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Tuesday, March 13, 2012

What's It All About, Alfie?

After yet another too-early wake-up powered by anxiety about college, I browsed through my Facebook links and found this short video by Dr. Ned Hallowell about raising successful children. If you don't want to watch, which takes about 9 minutes, you can skip right to my insightful summary.

What does he mean by successful? What we all mean, really, when it comes down to it: happy, healthy, productive, engaged in society, moral.

He lists five components of such a life and how parents can help children attain them.
1. Connect--with others. This is a spectrum running from love to meeting new people in a professional capacity. E.M. Forster was right: "Only Connect."
2. Play--engaging the imagination. This includes engaging imagination in school work for older children by asking questions that kick off creative thinking. (creating opportunities for Flow)
3. Work--practicing, suffering (motivated by potential for Flow)
4. Progress--we need to feel we're making it; so if a child is stuck, help them over the hump so they can feel it.
5. Recognition--doesn't have to be awards, but should be specific recognition of work. Not a general "you're so smart," but a celebration of effort, or product, or creativity, or progress. 

This list, my dozens of readers, really resonates with me. After delving into this blog on success, I've found these elements are essential to my well-being. So why not start insuring they're inherent in my children's experiences? 

Connection & Recognition, he adds, are the roots of morality. We want to raise Good children. So love them, connect with them, and recognize their efforts.

Does any of this connect with getting into an Ivy?
Should I care?
Of course I  most want happy, healthy kids. Of course I do. Don't you, my dozens of readers?

Yet it was me, not somebody else, who told the 8th grader that if she wants to get into a good college, she's going to have to do more than be an A student, play piano, and dance ballet. It was me, not somebody else, suggesting to the 8th grader that she needs to invent something or start an initiative or otherwise prove to the world that she's an engaged, potential leader.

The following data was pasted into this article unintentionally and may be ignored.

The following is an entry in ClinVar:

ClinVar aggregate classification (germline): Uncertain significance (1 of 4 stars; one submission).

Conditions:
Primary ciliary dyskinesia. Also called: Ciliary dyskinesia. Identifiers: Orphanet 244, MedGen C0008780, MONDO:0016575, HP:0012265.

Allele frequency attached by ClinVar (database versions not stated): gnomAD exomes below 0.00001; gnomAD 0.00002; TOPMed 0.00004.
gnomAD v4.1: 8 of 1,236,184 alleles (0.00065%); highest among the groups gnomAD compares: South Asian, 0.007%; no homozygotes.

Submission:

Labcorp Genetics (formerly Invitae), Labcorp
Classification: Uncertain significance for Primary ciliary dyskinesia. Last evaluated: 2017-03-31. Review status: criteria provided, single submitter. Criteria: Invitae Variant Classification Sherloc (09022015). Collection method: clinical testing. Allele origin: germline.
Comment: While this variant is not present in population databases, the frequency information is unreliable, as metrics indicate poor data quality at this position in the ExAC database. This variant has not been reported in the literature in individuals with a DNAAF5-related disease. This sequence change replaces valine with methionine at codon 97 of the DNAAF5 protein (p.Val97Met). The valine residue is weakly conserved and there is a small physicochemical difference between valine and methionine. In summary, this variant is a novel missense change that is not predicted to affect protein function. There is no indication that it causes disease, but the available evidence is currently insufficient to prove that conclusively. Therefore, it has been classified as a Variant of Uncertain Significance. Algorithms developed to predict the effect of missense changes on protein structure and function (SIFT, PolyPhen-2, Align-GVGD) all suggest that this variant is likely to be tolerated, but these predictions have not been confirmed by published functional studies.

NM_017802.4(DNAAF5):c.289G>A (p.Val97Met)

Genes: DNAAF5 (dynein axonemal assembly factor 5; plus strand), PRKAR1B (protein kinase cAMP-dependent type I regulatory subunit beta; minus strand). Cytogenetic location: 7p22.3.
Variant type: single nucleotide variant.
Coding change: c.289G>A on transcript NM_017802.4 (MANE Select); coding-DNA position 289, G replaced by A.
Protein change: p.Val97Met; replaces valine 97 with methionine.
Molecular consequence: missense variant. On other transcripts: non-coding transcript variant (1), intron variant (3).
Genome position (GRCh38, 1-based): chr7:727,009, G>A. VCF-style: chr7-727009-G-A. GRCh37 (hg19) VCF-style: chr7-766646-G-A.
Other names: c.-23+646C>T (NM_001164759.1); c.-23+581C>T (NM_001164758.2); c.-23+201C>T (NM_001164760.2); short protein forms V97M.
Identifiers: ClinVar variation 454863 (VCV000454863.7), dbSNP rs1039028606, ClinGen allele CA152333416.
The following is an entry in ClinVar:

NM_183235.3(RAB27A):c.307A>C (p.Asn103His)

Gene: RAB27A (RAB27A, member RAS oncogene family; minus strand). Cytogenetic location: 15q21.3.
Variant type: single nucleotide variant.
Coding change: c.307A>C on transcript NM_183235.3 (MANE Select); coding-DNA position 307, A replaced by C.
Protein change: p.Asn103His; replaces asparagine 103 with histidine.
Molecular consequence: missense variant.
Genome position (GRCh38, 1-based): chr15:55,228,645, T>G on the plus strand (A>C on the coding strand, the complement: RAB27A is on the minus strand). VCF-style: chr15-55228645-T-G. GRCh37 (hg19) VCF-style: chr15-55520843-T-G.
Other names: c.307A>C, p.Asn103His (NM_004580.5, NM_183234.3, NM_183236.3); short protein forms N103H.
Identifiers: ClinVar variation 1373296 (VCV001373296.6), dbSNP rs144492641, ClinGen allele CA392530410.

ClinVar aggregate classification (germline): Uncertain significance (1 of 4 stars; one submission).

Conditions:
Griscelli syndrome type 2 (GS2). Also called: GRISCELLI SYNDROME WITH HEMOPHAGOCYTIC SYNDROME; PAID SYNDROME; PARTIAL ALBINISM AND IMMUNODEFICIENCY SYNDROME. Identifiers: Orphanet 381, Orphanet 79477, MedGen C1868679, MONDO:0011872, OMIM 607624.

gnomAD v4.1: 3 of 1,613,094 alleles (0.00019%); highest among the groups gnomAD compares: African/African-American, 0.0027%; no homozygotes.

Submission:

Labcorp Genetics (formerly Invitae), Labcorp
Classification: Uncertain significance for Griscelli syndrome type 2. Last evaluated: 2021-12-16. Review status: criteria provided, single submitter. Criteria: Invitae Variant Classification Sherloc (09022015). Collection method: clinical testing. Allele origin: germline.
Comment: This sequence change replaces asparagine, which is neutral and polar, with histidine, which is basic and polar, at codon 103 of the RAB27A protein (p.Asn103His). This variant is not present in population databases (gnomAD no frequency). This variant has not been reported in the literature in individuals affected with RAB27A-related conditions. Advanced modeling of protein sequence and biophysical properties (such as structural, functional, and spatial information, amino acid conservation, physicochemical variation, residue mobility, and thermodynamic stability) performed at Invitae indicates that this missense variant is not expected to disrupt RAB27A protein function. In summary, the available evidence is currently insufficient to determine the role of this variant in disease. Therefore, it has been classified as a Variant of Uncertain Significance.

I tell you this in the interest of full disclosure--and out of guilt. But, in my defense, I did say that whatever she does should derive organically from her interests. How about choreographing a ballet and teaching it to underpriviledged children? And make it about something to do with mathematics and science?

But no pressure. I just want her to be happy. 


  1. Oh no you didn't! But yes, you did, and now here we are. I feel two ways about this. First, you were being pragmatic. Nothing is ever good enough, the way "good enough" seemed to mean when we were children. Second, I might have actually amounted to something if you had raised me. Oh, wait, I have a third: I am so relieved my daughters are grown. We might start botching it with the grandfellas, but I'm sure the damage will be slight, as their parents will implement damage control.

    1. Ha-ha! I believe that having had a career, raised children, and maintained a long-term relationship, you have amounted to something!

      Of course, this is exactly the struggle. We want to amount to something, but can't appreciate what we've amounted to. So we want our children to amount to something, and the cycle continues. Pressuring, then relenting, reminding ourselves of "what really matters" in life.

      Yes, it's a double-edged sword, parenting.

  2. Good article ..thanks for sharing !